Chefs together, can change the world!
Earlier this year, the Chefs’ Manifesto, together with several partner networks, conducted a survey titled, ‘Chefs’ Pledge’. The intent was to learn from participants, what the top practical actions are that chefs can take to actively engage in transforming food systems, to ensure good food for all. Based on the Chefs’ Manifesto Thematic Areas, the aim was to further narrow and focus the SDG roadmap for chefs.
Drum roll please… the results are in!
The survey was conducted from late February through to May, inviting participants via social media, direct email, through our partner networks and various campaigns.
For each of the Chefs’ Manifesto 8 Thematic Areas, participants were asked to rank in order which action, taken from the Chefs’ Manifesto Action Plan, would enact the most change for food systems transformation once implemented. The following is an analysis of the results.
The results show the actions that received the highest percentage of number one ranked votes. A further, more detailed analysis of all the ranked actionable outcome will be available via PDF soon.
(Please note, any discrepancy in the percentage figures is accounted for by respondents who may have skipped a question.)
The Chefs’ Manifesto surveyed respondents from in excess of 50 countries, with a wide variety of skills and expertise, with a common goal: to make positive transformation to our food systems and provide good food for all. Survey participants identify as being engaged as one of the following: a chef; a cook; a culinary student; other (Figure 1).
To capture the diversity of the survey participants, a geographical location was requested. Participants identified as being from 6 continents, including Africa, North America, Latin America, Asia, Australia and Europe. Over 50 countries were represented – WOW – including, but are not limited too: India, the Philippines, Ghana, Slovakia, South Africa, Colombia, China, Brazil, Mexico, Ireland Australia, Austria, New Zealand, Kenya and Switzerland.
Thematic Area 1: Ingredients grown with respect for the earth and its oceans
Action 1: Get to know your ingredients – how they are grown, reared or sourced – and how to choose ingredients with the lowest impact on the environment (38%). Action 2: Using your purchasing power by choosing producers or suppliers who work sustainably and to only buy from the sources who share your values (28%). Action 3: Lead by example and champion sustainable ingredients and producers through your menus and in your restaurants (34%).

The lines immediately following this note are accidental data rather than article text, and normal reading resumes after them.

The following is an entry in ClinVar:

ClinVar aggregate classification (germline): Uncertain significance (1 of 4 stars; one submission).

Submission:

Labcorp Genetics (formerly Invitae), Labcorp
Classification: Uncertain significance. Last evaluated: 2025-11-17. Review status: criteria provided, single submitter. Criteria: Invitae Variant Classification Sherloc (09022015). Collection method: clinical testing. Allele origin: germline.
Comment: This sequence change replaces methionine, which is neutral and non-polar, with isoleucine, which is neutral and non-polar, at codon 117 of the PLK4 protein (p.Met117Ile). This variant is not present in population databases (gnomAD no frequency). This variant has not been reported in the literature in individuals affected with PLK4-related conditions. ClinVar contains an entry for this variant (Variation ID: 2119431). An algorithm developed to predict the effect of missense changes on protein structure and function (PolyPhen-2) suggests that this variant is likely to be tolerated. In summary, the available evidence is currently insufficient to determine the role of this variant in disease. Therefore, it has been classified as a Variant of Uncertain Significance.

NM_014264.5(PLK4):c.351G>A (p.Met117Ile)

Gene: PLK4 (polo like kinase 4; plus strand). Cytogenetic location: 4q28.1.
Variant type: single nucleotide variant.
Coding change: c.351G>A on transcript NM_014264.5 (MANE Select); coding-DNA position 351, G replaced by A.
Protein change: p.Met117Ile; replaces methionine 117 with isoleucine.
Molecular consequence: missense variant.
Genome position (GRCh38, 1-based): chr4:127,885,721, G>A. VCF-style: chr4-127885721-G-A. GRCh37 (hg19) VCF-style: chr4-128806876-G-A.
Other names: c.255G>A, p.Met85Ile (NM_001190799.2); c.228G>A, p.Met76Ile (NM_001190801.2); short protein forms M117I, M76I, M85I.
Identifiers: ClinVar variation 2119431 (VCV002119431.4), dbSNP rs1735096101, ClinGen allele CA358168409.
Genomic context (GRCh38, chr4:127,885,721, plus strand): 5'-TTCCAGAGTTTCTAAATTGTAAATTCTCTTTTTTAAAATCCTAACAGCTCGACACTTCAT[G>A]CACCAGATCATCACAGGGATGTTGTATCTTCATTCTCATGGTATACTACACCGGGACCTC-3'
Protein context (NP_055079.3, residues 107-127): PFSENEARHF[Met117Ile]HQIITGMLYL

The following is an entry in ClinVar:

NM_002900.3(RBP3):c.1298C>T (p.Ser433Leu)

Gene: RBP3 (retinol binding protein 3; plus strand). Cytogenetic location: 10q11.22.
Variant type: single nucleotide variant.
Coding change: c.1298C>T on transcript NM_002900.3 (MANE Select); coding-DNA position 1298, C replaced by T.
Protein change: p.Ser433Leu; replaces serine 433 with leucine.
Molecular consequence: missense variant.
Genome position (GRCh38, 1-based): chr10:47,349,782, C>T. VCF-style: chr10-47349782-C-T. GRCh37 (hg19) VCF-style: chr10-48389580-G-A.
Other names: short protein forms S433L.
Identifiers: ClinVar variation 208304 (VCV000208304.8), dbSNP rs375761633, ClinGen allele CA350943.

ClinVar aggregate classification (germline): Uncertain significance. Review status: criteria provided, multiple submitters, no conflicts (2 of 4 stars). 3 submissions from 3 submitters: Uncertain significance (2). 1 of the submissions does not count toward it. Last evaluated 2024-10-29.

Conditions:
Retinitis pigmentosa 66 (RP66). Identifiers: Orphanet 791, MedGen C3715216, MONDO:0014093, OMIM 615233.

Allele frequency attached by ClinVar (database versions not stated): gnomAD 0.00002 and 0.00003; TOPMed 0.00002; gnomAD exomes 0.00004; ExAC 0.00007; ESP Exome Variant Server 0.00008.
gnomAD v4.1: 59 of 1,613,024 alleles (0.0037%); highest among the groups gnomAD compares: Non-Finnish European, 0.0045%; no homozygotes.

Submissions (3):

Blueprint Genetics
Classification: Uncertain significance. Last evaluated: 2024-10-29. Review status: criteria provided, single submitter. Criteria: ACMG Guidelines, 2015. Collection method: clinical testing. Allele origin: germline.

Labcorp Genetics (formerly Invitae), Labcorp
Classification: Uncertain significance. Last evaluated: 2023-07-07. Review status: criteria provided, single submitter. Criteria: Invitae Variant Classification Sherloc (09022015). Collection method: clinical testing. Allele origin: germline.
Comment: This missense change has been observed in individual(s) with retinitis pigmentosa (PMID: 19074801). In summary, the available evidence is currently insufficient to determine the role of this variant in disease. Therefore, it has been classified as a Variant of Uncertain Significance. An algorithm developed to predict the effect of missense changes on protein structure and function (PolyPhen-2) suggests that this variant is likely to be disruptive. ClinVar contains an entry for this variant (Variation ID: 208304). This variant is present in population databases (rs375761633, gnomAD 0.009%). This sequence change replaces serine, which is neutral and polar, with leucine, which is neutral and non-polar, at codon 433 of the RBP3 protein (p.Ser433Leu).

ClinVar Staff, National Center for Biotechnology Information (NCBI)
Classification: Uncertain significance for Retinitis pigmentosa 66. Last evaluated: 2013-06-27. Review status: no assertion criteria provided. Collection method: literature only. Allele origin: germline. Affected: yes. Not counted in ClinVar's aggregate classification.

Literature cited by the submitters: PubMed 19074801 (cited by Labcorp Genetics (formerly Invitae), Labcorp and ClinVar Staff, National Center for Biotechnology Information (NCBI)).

The data concluded that the majority of participants believe Action 1 – getting to know your ingredients – is the most important step that chefs can take, to respect the earth and its oceans and enact real change. For more inspiration visit here.
Thematic Area 2: Protection of biodiversity and improving animal welfare
Action 1: Leading by example through maintaining the rich diversity of the world’s natural larder by using different varieties of plants, grains, and proteins and to champion “wild” variants and avoid monoculture (31.8%). Action 2: Leading by example through raising awareness about the importance of free-range eggs, sustainably sourced fish and animal welfare on our menus and in our restaurants (21.8%). Action 3: Use our purchasing power through choosing producers who commit to higher animal welfare standards and avoiding industrialised livestock production (19.4%). Action 4: Use purchasing power to choose only fish and seafood that is abundant and sourced sustainably (27%).
Voted the most important action to enable the protection of biodiversity and improve animal welfare for participants, is to lead by example through maintaining the rich diversity of the world’s natural larder by using different varieties of plants, grains, and proteins and to champion “wild” variants and avoid monoculture. For more inspiration visit here.
Thematic Area 3: Investment in Livelihoods
Action 1: Get to know your ingredients: who grows, harvests, sources and packages them? Investigate the journey from farm to fork and reduce the number of the intermediaries between you and the farmer (23.4%). Action 2: Use your purchasing power to choose products that are priced fairly, to enable a viable livelihood for farmers and suppliers (13.5%). Action 3: Use your purchasing power to support more farmers to access marketplaces through choosing to buy from small-scale producers (13%). Action 4: Lead by example through paying fair wages, promoting equal opportunities and providing training within your restaurants (15.8%). Action 5: Lead by example through providing training and mentoring to help your chefs (15.8%). Action 6: Spread the word and promote the empowerment of women across the sector. They are often underserved and underrepresented and further support is required for female farmers, female producers and female chefs (18.5%).
The data showed that the most important action for participants is to know all about the ingredients and uncover the journey from farm to fork. For more inspiration visit here.
Thematic Area 4: Value natural resources and reduce waste
Action 1: Lead by example through separating, monitoring and setting targets to reduce food waste. It is also about managing food safety processes and use by dates to avoid wastage (15%). Action 2: Lead by example through planning food orders and menus to minimise food waste through offering smaller portion sizes (11.9%). Action 3: Lead by example through using the whole ingredient and encouraging nose to tail, root to leaf eating. It is about being creative through pickling, preserving, dehydrating and freezing (11%). Action 4: Use your purchasing power to engage with suppliers and producers to help incorporate surplus produce into menus (10.6%). Action 5: Become a community food champion and re-distribute surplus food through community sharing and food bank programmes or apps (11%). Action 6: Lead by example through being resource efficient and manage water usage to cut costs and protect the environment (13%). Action 7: Lead by example through diverting waste from landfill and to investigate turning food waste into compost or bio-gas . It is about considering offsetting the carbon used in your restaurant or switching to renewable energy sources (14%). Action 8: Use your purchasing power through working with producers and suppliers to avoid excess packaging and to use recycled, recyclable and biodegradable packaging (13.5%).